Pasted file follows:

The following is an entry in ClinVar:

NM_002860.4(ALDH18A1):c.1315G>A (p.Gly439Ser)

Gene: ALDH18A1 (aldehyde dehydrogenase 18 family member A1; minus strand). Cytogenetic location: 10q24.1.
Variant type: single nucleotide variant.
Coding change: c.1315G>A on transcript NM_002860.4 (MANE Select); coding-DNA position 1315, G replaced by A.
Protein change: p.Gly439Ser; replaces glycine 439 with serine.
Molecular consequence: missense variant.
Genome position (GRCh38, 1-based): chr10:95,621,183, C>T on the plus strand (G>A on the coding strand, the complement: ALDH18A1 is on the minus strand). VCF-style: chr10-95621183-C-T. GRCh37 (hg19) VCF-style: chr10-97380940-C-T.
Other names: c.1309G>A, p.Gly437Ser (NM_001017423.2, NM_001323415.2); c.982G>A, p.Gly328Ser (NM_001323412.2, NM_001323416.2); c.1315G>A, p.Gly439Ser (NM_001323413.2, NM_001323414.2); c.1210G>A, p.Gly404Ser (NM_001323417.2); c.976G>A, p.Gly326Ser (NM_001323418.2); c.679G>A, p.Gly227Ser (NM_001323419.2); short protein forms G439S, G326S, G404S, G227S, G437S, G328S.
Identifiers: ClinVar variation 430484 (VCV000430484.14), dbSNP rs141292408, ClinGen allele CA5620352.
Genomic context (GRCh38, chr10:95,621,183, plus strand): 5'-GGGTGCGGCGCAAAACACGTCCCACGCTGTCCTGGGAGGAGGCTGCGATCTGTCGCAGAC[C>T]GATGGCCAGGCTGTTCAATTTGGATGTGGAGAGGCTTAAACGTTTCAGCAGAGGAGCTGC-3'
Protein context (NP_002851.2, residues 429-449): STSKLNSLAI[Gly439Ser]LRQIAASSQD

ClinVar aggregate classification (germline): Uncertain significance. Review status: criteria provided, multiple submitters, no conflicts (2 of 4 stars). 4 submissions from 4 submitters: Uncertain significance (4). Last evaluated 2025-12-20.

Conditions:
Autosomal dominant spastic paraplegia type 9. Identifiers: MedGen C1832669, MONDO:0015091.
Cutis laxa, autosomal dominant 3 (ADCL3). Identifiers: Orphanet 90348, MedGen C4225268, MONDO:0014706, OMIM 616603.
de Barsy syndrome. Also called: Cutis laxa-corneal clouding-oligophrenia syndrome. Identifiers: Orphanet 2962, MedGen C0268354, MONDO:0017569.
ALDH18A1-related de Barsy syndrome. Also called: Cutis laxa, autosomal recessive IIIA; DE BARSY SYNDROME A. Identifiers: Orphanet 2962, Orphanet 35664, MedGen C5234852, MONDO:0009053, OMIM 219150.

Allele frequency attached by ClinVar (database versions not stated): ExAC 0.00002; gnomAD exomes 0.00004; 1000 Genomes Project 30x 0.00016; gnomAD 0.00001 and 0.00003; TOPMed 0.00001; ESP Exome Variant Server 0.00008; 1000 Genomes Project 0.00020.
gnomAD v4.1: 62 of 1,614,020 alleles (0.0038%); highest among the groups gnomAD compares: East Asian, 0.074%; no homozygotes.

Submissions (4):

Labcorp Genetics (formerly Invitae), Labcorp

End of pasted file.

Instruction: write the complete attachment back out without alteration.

The following is an entry in ClinVar:

NM_002860.4(ALDH18A1):c.1315G>A (p.Gly439Ser)

Gene: ALDH18A1 (aldehyde dehydrogenase 18 family member A1; minus strand). Cytogenetic location: 10q24.1.
Variant type: single nucleotide variant.
Coding change: c.1315G>A on transcript NM_002860.4 (MANE Select); coding-DNA position 1315, G replaced by A.
Protein change: p.Gly439Ser; replaces glycine 439 with serine.
Molecular consequence: missense variant.
Genome position (GRCh38, 1-based): chr10:95,621,183, C>T on the plus strand (G>A on the coding strand, the complement: ALDH18A1 is on the minus strand). VCF-style: chr10-95621183-C-T. GRCh37 (hg19) VCF-style: chr10-97380940-C-T.
Other names: c.1309G>A, p.Gly437Ser (NM_001017423.2, NM_001323415.2); c.982G>A, p.Gly328Ser (NM_001323412.2, NM_001323416.2); c.1315G>A, p.Gly439Ser (NM_001323413.2, NM_001323414.2); c.1210G>A, p.Gly404Ser (NM_001323417.2); c.976G>A, p.Gly326Ser (NM_001323418.2); c.679G>A, p.Gly227Ser (NM_001323419.2); short protein forms G439S, G326S, G404S, G227S, G437S, G328S.
Identifiers: ClinVar variation 430484 (VCV000430484.14), dbSNP rs141292408, ClinGen allele CA5620352.
Genomic context (GRCh38, chr10:95,621,183, plus strand): 5'-GGGTGCGGCGCAAAACACGTCCCACGCTGTCCTGGGAGGAGGCTGCGATCTGTCGCAGAC[C>T]GATGGCCAGGCTGTTCAATTTGGATGTGGAGAGGCTTAAACGTTTCAGCAGAGGAGCTGC-3'
Protein context (NP_002851.2, residues 429-449): STSKLNSLAI[Gly439Ser]LRQIAASSQD

ClinVar aggregate classification (germline): Uncertain significance. Review status: criteria provided, multiple submitters, no conflicts (2 of 4 stars). 4 submissions from 4 submitters: Uncertain significance (4). Last evaluated 2025-12-20.

Conditions:
Autosomal dominant spastic paraplegia type 9. Identifiers: MedGen C1832669, MONDO:0015091.
Cutis laxa, autosomal dominant 3 (ADCL3). Identifiers: Orphanet 90348, MedGen C4225268, MONDO:0014706, OMIM 616603.
de Barsy syndrome. Also called: Cutis laxa-corneal clouding-oligophrenia syndrome. Identifiers: Orphanet 2962, MedGen C0268354, MONDO:0017569.
ALDH18A1-related de Barsy syndrome. Also called: Cutis laxa, autosomal recessive IIIA; DE BARSY SYNDROME A. Identifiers: Orphanet 2962, Orphanet 35664, MedGen C5234852, MONDO:0009053, OMIM 219150.

Allele frequency attached by ClinVar (database versions not stated): ExAC 0.00002; gnomAD exomes 0.00004; 1000 Genomes Project 30x 0.00016; gnomAD 0.00001 and 0.00003; TOPMed 0.00001; ESP Exome Variant Server 0.00008; 1000 Genomes Project 0.00020.
gnomAD v4.1: 62 of 1,614,020 alleles (0.0038%); highest among the groups gnomAD compares: East Asian, 0.074%; no homozygotes.

Submissions (4):

Labcorp Genetics (formerly Invitae), Labcorp